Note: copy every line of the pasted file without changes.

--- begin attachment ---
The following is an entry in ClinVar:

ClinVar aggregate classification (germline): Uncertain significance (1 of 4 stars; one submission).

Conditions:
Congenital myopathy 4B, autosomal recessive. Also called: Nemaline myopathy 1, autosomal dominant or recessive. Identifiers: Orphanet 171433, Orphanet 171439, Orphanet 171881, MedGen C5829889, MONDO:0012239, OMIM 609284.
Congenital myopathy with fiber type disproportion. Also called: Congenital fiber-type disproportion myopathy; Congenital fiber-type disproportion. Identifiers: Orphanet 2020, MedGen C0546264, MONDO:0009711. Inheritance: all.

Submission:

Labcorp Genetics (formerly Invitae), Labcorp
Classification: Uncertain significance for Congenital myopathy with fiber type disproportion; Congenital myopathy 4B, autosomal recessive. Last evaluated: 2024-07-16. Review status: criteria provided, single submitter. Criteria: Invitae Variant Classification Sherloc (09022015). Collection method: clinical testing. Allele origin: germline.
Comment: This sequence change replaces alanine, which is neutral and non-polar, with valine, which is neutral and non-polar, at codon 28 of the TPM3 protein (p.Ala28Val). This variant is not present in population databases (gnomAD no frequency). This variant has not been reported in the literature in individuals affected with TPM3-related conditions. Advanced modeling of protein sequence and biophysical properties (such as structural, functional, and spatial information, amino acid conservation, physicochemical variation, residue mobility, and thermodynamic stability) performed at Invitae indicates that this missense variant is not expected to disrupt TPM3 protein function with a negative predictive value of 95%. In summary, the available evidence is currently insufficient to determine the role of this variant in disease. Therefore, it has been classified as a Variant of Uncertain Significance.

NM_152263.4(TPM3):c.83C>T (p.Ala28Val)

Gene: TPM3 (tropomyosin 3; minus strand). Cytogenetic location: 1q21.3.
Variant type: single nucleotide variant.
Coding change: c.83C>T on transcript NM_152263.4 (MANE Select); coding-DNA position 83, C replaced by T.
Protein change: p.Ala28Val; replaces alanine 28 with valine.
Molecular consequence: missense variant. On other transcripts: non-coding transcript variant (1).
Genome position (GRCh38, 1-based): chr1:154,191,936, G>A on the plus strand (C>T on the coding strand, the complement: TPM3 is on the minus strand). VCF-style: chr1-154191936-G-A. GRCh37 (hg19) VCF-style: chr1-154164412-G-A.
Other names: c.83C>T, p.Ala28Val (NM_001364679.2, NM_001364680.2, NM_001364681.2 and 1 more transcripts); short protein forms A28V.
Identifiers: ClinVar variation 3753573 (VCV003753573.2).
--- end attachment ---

The following is an entry in ClinVar:

ClinVar aggregate classification (germline): Uncertain significance (1 of 4 stars; one submission).

Conditions:
Congenital myopathy 4B, autosomal recessive. Also called: Nemaline myopathy 1, autosomal dominant or recessive. Identifiers: Orphanet 171433, Orphanet 171439, Orphanet 171881, MedGen C5829889, MONDO:0012239, OMIM 609284.
Congenital myopathy with fiber type disproportion. Also called: Congenital fiber-type disproportion myopathy; Congenital fiber-type disproportion. Identifiers: Orphanet 2020, MedGen C0546264, MONDO:0009711. Inheritance: all.

Submission:

Labcorp Genetics (formerly Invitae), Labcorp
Classification: Uncertain significance for Congenital myopathy with fiber type disproportion; Congenital myopathy 4B, autosomal recessive. Last evaluated: 2024-07-16. Review status: criteria provided, single submitter. Criteria: Invitae Variant Classification Sherloc (09022015). Collection method: clinical testing. Allele origin: germline.
Comment: This sequence change replaces alanine, which is neutral and non-polar, with valine, which is neutral and non-polar, at codon 28 of the TPM3 protein (p.Ala28Val). This variant is not present in population databases (gnomAD no frequency). This variant has not been reported in the literature in individuals affected with TPM3-related conditions. Advanced modeling of protein sequence and biophysical properties (such as structural, functional, and spatial information, amino acid conservation, physicochemical variation, residue mobility, and thermodynamic stability) performed at Invitae indicates that this missense variant is not expected to disrupt TPM3 protein function with a negative predictive value of 95%. In summary, the available evidence is currently insufficient to determine the role of this variant in disease. Therefore, it has been classified as a Variant of Uncertain Significance.

NM_152263.4(TPM3):c.83C>T (p.Ala28Val)

Gene: TPM3 (tropomyosin 3; minus strand). Cytogenetic location: 1q21.3.
Variant type: single nucleotide variant.
Coding change: c.83C>T on transcript NM_152263.4 (MANE Select); coding-DNA position 83, C replaced by T.
Protein change: p.Ala28Val; replaces alanine 28 with valine.
Molecular consequence: missense variant. On other transcripts: non-coding transcript variant (1).
Genome position (GRCh38, 1-based): chr1:154,191,936, G>A on the plus strand (C>T on the coding strand, the complement: TPM3 is on the minus strand). VCF-style: chr1-154191936-G-A. GRCh37 (hg19) VCF-style: chr1-154164412-G-A.
Other names: c.83C>T, p.Ala28Val (NM_001364679.2, NM_001364680.2, NM_001364681.2 and 1 more transcripts); short protein forms A28V.
Identifiers: ClinVar variation 3753573 (VCV003753573.2).